Patient Safety

Patients Can Make Surgery Safer

The operating room (OR) is arguably the most dangerous location in the healthcare delivery system. Mark Davis discusses what patients can do to make their surgeries safer.

By Mark Davis M.D. (author “Irresponsible: What Surgeons Won’t Tell You and How to Protect Yourself”)

Sooner or later, everyone will face surgery, their own or that of a loved one.

The operating room (OR) is arguably the most dangerous location in the healthcare delivery system. A prime example is the little publicized man-made epidemic of sharps injuries. According to the Centers for Disease Control and Prevention (CDC), U.S. surgeons and their assistants are injured approximately 1000 times a day by suture needles, scalpel blades and other sharp objects.[1]

Blunt suture needle

Blunt suture needle

Sharps injuries expose care providers to the blood of patients who are frequently infected with HIV, hepatitis C and hepatitis B, which can result in providers becoming infected. Surgeons, more so than other surgical team members, often do not report their sharps injuries, thereby depriving themselves of the opportunity for testing, post-exposure prophylaxis and treatment.

This creates a danger for future patients of unknowingly infected surgeons. When infected surgeons continue to experience sharps injuries, and the surgeon’s bleeding injured hand comes in contact with patients’ internal tissues (defined by the CDC as a re-contact), the surgeon’s infection may be transmitted to patients.

Unless someone has worked in the OR, it is highly unlikely that he or she is aware of the risk associated with sharps injuries and exposure to bloodborne pathogens. The epidemic of sharps injuries converges with the HIV and hepatitis C epidemics to make the OR a uniquely dangerous place for patients and care providers alike.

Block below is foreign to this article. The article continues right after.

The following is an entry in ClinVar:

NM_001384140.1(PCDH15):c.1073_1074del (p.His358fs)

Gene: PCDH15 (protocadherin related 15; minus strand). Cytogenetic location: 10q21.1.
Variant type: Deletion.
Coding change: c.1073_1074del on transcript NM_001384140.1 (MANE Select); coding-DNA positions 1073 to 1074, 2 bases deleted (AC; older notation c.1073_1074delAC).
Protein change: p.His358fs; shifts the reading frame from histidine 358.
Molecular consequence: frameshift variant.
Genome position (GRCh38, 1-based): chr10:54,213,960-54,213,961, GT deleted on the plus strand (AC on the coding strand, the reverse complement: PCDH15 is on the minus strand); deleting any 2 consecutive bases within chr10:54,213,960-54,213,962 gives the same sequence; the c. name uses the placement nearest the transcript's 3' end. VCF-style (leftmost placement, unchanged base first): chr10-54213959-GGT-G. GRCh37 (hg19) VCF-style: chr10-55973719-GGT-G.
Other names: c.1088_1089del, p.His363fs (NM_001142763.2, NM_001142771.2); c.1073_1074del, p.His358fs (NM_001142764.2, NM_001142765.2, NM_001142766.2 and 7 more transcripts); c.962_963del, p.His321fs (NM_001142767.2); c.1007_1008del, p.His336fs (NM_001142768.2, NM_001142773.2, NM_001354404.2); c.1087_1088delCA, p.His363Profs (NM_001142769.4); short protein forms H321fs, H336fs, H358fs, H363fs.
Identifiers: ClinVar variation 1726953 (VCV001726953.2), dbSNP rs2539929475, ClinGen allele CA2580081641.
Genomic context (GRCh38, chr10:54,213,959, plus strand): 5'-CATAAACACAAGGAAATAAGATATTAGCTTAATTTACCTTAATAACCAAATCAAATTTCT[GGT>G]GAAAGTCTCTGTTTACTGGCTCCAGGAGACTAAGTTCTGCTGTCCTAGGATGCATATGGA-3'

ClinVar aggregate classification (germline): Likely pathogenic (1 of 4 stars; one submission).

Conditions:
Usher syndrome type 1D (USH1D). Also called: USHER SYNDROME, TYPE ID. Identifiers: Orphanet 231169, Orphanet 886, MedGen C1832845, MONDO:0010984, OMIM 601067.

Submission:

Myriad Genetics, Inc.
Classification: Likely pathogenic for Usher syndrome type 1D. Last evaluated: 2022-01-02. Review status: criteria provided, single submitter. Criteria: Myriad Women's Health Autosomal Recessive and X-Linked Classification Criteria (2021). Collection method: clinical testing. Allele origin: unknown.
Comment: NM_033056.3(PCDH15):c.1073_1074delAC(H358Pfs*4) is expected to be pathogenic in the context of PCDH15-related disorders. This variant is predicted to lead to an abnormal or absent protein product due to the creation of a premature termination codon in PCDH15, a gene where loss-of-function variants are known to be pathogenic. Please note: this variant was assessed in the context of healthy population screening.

Sharps injuries are frequent but preventable. Safety engineered devices such as blunt tipped suture needles (BSN) have been shown to significantly reduce the incidence of suture needle sticks, by far the most common type of sharps injury. BSN have been available for almost two decades. The American College of Surgeons and six other surgical organizations recommend that BSN be used for closing the muscle and fascia layers of all incisions. Despite efforts by surgical facilities to educate surgeons and encourage them to use safer technology, only 5 percent of suture needles used are the safer blunt tipped variety. Another useful safety-engineered device, the safety scalpel, is utilized even less often than BSN.

Surgeons’ resistance to change translates to costly expenditures that could be avoided. Significant costs include laboratory testing of patients and care providers, counseling, post-exposure drug prophylaxis to prevent HIV infection and treatment for hepatitis C, not to mention the human suffering associated with having to be tested and potentially acquiring a deadly disease.

What can patients do to protect against this threat and ensure a safe passage during their surgical procedure? When patients are referred to a surgeon, I recommend that they ask on first meeting the surgeon whether or not he or she uses blunt tipped suture needles, safety scalpels, and other safe techniques.

Surgeons and physicians respond to consumer scrutiny and pressure, as evidenced by the well known finding that care providers are more likely to wash their hands when entering a patient’s room if they are aware the patient is watching. Transparency and the educated/empowered healthcare consumer can help ensure the safety of their own surgical procedure and ultimately, it can be hoped, help drive the widespread adoption of best safe practices in the delivery of surgical care.

  1. Panlilio AL, Orelien JG, Srivastava PU, Jagger J, Cohn RD, Cardo DM; The NaSH Surveillance Group (CDC); The EPINet Data Sharing Network. Estimate of the annual number of percutaneous injuries among hospital-based healthcare workers in the United States, 1997-1998. Infection Control and Hospital Epidemiology. 2004;25(7):556-562.

 

 

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